The 8.15 train to Nirvana

Marianne Power, reporter from the Daily Mail On Sunday 13 May, the health pages of The Daily Mail featured an article, “The 8.15 train to Nirvana: How you can meditate your stresses away... even on the daily commute.” 

The article, which covered nearly a full page, is a personal account by journalist Marianne Power about the benefits she has gained from Transcendental Meditation.

She begins by explaining how she heard about it: “Last summer I bumped into an old colleague. We hadn't seen each other for years and it transpired that in the previous 18 months, her mother had died of cancer, her father had moved in with her and she had been made redundant. Yet she seemed remarkably calm. How on earth was she coping? After joking about the healing power of gin, she admitted her secret: she had learned how to meditate.”

Marianne Power meditating

The article continues: “We have all read about the healing powers of meditation. Medical research has found that it can reduce the risk of everything from heart disease to strokes, depression and insomnia – but this was the first time I had seen its benefits up close.”

Power goes on to explain that soon she was meditating twice a day too – even managing to fit it in on train journeys to work. After mentioning some of the scientific research on Transcendental Meditation, including that showing reduced anxiety and depression, she says that most interesting to her was the ability of the technique to help counter the effects of stress.

“Before I bumped into my colleague,” she reveals, “I was running on empty. By day I was stressed by silly things that made me snap at people. By night I would try to unwind with too many hours of television and too many glasses of wine before lying awake in bed stewing over all my worries. I was run-down, got every cold going and at my very lowest points was prescribed antidepressants.”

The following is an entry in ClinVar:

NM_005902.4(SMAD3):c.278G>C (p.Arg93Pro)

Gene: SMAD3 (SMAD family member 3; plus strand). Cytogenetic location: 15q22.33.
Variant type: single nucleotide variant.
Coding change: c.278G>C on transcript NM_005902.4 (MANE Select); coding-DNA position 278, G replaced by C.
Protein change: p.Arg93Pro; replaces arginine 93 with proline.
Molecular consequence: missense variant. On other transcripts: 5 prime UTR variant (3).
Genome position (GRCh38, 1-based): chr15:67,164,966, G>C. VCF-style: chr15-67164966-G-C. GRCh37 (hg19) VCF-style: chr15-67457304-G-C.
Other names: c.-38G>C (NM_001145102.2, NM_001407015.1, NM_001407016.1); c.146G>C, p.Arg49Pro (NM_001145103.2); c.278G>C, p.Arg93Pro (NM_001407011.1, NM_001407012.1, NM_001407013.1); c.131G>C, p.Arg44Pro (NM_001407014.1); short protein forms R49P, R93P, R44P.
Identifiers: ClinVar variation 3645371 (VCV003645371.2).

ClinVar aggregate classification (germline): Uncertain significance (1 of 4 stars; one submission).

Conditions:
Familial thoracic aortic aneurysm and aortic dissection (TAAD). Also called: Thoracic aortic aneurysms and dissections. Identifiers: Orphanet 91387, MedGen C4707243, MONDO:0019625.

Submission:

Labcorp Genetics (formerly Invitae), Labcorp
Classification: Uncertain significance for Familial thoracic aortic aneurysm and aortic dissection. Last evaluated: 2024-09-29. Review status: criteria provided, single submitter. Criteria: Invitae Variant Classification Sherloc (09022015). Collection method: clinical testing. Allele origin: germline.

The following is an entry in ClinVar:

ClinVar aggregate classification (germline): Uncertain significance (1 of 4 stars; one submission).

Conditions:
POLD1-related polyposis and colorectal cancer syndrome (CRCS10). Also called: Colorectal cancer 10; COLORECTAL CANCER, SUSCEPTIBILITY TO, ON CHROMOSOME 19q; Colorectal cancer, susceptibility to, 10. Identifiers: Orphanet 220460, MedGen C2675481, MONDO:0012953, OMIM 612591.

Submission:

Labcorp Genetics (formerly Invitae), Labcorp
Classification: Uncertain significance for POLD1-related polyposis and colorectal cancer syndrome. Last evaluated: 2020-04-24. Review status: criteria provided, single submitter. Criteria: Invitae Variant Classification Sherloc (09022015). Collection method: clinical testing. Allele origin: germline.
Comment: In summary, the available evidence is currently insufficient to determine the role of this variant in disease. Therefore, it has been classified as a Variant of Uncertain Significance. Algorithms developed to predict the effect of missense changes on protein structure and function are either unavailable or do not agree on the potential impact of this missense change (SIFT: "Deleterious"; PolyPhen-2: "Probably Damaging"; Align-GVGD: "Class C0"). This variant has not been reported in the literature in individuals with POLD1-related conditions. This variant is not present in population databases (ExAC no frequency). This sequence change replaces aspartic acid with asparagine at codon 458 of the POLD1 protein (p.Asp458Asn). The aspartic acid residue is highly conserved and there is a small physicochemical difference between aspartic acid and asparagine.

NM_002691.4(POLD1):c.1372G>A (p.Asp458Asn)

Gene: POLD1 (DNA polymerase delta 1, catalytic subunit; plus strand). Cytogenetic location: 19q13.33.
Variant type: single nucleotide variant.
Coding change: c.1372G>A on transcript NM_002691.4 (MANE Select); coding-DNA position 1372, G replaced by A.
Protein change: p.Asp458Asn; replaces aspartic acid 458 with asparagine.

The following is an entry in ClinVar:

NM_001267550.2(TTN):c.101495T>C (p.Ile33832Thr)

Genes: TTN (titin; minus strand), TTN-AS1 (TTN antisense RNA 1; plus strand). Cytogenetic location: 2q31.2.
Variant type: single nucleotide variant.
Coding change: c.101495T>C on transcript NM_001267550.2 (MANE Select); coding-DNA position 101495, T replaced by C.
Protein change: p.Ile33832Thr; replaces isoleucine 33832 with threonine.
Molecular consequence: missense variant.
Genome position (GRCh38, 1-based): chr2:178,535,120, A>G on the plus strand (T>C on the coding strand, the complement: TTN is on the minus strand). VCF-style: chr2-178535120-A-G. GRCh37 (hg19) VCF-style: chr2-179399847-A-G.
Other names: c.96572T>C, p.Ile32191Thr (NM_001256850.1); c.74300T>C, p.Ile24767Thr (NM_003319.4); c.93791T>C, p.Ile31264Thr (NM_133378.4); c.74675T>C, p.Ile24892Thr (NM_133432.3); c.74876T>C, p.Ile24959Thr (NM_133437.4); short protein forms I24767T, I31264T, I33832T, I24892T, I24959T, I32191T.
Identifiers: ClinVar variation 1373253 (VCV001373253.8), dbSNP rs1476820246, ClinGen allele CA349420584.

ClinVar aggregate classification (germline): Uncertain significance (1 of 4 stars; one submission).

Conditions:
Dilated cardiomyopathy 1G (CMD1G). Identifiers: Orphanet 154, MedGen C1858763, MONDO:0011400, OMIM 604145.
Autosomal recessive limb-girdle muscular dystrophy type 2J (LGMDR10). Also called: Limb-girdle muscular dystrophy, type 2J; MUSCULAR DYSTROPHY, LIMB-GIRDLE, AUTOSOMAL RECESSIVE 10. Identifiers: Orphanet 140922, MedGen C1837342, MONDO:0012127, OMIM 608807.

“A warm bath for your brain”

She describes the experience during meditation as “beautifully relaxed” and different from waking, dreaming and sleep. “It's like a warm bath for your brain,” she writes.

The benefits were evident to her right from the start, as she explains: “After that first lesson, I felt calm and focused and that night I enjoyed a longer, deeper sleep than I've had since I was a child. And I've been sleeping well ever since.”

In the remainder of her report, she tells how her life has changed for the better: “The more I meditate, the less I seem to be bothered by things. Situations that would once have sent me into a tailspin no longer have the same effect. My heart doesn't race in the way it once did; I have become more calm and rational; my concentration at work has also improved. I think this is primarily because I am better rested and less stressed, but scans have shown that meditation actually increases the size of your hippocampus – the part of the brain associated with memory and learning. I also feel healthier.

“I have had only one cold in the past seven months. And then there are the less tangible changes, the ones to your personality and relationships. Friends have commented on the fact that I seem more relaxed. I certainly feel more content, less inclined to snap or overreact.

“So is this a miracle? Am I now the perfect person? Hardly. Like most of the good things in life, it takes work. Like going to the gym or eating well, you have to keep doing it even on days when you tell yourself you are too busy.

“I wish I'd been taught this at school – it's the best life skill I've ever learnt”

“I meditate for 20 minutes morning and night – after breakfast, and then at 4pm – and on days when that's not possible, on the train or in a taxi. Every little helps. It doesn't matter whether I close my eyes for two minutes or 20, when I open them I feel better.

“I have yet to experience the so-called 'bliss' that devotees talk about but I'm just so happy that I've found a tool that helps me perform well in the day and sleep better at night.

“I wish I'd been taught this at school – it's the best life skill I've ever learnt. But it's not cheap. When I turned up for the first open evening at my local TM centre (they're all over the country), I was told that fees were charged according to income. I would have to pay £490.

“But I did it – and it was the best money I've ever spent.”

Original article published in the Transcendental Meditation News.

Daily Mail article:

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